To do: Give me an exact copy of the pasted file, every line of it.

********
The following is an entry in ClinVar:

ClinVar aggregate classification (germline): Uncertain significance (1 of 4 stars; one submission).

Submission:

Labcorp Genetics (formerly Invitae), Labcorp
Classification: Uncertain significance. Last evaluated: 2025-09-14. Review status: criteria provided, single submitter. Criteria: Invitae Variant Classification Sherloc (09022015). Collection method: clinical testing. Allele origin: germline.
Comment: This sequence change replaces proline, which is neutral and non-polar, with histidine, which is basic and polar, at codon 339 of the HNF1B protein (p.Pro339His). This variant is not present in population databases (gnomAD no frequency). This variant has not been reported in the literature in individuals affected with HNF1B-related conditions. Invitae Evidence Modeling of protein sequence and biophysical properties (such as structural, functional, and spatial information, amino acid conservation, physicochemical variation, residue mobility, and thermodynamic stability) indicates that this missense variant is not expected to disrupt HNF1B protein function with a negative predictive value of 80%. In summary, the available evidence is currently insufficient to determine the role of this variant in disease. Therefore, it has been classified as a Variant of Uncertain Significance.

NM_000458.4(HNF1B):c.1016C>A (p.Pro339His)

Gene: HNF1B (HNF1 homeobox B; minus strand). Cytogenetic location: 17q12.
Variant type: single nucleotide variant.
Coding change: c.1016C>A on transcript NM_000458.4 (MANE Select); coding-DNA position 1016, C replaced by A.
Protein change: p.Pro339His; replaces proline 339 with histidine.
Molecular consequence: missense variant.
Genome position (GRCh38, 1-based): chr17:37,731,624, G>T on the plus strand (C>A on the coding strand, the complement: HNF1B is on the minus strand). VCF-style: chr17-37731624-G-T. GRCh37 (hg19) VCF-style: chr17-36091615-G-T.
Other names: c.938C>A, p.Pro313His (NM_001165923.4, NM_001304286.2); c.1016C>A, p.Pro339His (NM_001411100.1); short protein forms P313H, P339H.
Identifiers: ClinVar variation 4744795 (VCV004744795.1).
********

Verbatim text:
The following is an entry in ClinVar:

ClinVar aggregate classification (germline): Uncertain significance (1 of 4 stars; one submission).

Submission:

Labcorp Genetics (formerly Invitae), Labcorp
Classification: Uncertain significance. Last evaluated: 2025-09-14. Review status: criteria provided, single submitter. Criteria: Invitae Variant Classification Sherloc (09022015). Collection method: clinical testing. Allele origin: germline.
Comment: This sequence change replaces proline, which is neutral and non-polar, with histidine, which is basic and polar, at codon 339 of the HNF1B protein (p.Pro339His). This variant is not present in population databases (gnomAD no frequency). This variant has not been reported in the literature in individuals affected with HNF1B-related conditions. Invitae Evidence Modeling of protein sequence and biophysical properties (such as structural, functional, and spatial information, amino acid conservation, physicochemical variation, residue mobility, and thermodynamic stability) indicates that this missense variant is not expected to disrupt HNF1B protein function with a negative predictive value of 80%. In summary, the available evidence is currently insufficient to determine the role of this variant in disease. Therefore, it has been classified as a Variant of Uncertain Significance.

NM_000458.4(HNF1B):c.1016C>A (p.Pro339His)

Gene: HNF1B (HNF1 homeobox B; minus strand). Cytogenetic location: 17q12.
Variant type: single nucleotide variant.
Coding change: c.1016C>A on transcript NM_000458.4 (MANE Select); coding-DNA position 1016, C replaced by A.
Protein change: p.Pro339His; replaces proline 339 with histidine.
Molecular consequence: missense variant.
Genome position (GRCh38, 1-based): chr17:37,731,624, G>T on the plus strand (C>A on the coding strand, the complement: HNF1B is on the minus strand). VCF-style: chr17-37731624-G-T. GRCh37 (hg19) VCF-style: chr17-36091615-G-T.
Other names: c.938C>A, p.Pro313His (NM_001165923.4, NM_001304286.2); c.1016C>A, p.Pro339His (NM_001411100.1); short protein forms P313H, P339H.
Identifiers: ClinVar variation 4744795 (VCV004744795.1).